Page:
(I should add that you probably don’t have to come from a Catholic background to enjoy Bad Sister.  But it definitely helps!)

Cleaning Out The DVR #11: Going My Way (dir by Leo McCarey)


Last night, continuing my effort to watch 38 movies in 10 days (and, for the record, I have 7 days left as of today), I watched the 1944 musical-comedy-drama Going My Way.

Going My Way tells the episodic story of Father Chuck O’Malley (Bing Crosby), a priest from St. Louis who is assigned to take charge of a struggling parish in New York City.  O’Malley is meant to replace Father Fitzgibbon (Barry Fitzgerald), a stubbornly old-fashioned priest who is struggling to keep up with a changing world.  Though O’Malley is to take charge of the parish’s affairs, Fitzgibbon is to remain the pastor.  However, the compassionate O’Malley doesn’t tell Fitzgibbon about the arrangement and allows Fitzgibbon to believe that O’Malley is only meant to be his assistant.

It’s obvious from the start that Fitzgibbon and O’Malley have differing approaches.  Fitzgibbon is a traditionalist.  O’Malley, on the other hand, is a priest who sings.  He’s a priest who understands that the best way to prevent the local teens from forming a street gang is to convince them to start a choir instead.  When it appears that 18 year-old Carol (Jean Heather) is “living in sin,” it is the nonjudgmental O’Malley who convinces her to marry her boyfriend.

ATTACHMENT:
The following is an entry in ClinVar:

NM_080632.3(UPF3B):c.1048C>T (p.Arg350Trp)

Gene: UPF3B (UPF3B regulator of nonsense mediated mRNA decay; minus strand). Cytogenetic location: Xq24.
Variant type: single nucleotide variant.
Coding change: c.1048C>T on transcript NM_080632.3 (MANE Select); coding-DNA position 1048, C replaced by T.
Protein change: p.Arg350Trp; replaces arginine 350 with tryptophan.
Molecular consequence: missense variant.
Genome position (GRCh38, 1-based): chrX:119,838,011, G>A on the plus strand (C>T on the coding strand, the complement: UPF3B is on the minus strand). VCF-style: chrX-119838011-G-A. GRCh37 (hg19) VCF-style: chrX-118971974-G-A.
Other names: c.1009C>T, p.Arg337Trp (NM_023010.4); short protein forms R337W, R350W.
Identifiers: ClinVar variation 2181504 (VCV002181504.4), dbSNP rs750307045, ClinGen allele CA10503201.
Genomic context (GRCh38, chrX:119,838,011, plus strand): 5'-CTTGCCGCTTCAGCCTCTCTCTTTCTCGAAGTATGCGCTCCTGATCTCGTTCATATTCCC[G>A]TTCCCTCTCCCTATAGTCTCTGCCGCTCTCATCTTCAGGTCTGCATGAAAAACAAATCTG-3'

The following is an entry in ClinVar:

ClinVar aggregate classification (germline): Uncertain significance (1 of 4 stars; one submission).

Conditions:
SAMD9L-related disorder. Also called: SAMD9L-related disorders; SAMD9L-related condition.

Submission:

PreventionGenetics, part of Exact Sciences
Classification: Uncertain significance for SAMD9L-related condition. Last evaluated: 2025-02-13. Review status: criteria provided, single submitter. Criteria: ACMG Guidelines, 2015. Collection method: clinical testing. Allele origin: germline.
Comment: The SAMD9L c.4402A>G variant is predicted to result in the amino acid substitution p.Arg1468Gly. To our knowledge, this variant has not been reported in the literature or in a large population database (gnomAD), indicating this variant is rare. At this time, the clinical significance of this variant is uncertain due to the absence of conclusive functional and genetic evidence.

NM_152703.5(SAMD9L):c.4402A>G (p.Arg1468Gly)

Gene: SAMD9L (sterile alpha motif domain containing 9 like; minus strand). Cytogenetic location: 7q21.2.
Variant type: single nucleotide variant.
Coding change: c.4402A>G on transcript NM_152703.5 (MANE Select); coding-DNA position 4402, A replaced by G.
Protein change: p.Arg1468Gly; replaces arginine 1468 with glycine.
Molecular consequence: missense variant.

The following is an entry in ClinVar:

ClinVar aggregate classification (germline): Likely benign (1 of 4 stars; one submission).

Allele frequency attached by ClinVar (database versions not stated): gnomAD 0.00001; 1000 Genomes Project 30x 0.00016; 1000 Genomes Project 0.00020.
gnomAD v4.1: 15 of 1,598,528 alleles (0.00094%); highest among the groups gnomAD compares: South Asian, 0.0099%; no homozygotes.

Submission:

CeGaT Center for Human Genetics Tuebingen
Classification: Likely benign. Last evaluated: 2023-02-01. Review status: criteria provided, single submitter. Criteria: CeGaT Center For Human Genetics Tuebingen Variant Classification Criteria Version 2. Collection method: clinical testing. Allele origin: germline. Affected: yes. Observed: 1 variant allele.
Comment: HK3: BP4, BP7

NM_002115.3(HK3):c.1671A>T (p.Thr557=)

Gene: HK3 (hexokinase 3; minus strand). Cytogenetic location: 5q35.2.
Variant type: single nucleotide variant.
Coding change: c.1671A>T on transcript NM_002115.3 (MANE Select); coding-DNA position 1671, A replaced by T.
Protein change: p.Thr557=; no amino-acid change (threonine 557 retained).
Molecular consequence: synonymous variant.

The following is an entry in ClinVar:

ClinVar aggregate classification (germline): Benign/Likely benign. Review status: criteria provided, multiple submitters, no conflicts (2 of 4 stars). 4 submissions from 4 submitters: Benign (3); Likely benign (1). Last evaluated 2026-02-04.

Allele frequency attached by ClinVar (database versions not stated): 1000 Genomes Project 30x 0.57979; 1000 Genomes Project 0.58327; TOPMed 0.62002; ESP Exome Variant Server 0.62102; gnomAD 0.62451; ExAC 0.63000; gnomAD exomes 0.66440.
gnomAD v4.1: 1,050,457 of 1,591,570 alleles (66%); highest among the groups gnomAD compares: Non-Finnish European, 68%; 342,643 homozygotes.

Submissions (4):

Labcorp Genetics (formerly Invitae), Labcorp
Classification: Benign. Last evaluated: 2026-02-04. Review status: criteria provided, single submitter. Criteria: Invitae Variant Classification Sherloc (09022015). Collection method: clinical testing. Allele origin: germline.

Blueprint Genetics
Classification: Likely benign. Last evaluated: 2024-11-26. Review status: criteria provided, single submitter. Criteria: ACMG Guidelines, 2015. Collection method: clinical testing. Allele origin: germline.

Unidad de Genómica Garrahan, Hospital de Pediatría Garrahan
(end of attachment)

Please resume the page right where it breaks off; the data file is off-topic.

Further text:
And, slowly but surely, Fitzgibbon and O’Malley start to appreciate each other.  O’Malley is even able to convince Fitzgibbon to play a round of golf with him, while Fitzgibbon tells O’Malley about his love for his mother in Ireland.

What’s interesting is that we learn very little about O’Malley’s past.  In many ways, he’s like a 1940s super hero or maybe a less violent and far more ethical version of one of Clint Eastwood’s western heroes.   He shows up suddenly, he fixes things, and then he moves on.  Instead of a cape or a poncho, he wears a collar.

(And, of course, he doesn’t kill anyone.  Actually, that’s probably a lousy analogy but I decided I’d give it a try anyway…)

At one point, O’Malley does run into an opera singer named  Genevieve Linden (Rise Stevens).  He and Genevieve (whose real name is Jenny) talk briefly about their past and it becomes obvious that they once had a romantic relationship.  We don’t learn the exact details but it does bring some unexpected melancholy to an otherwise cheerful film.  It reminds us of what O’Malley gave up to become a priest.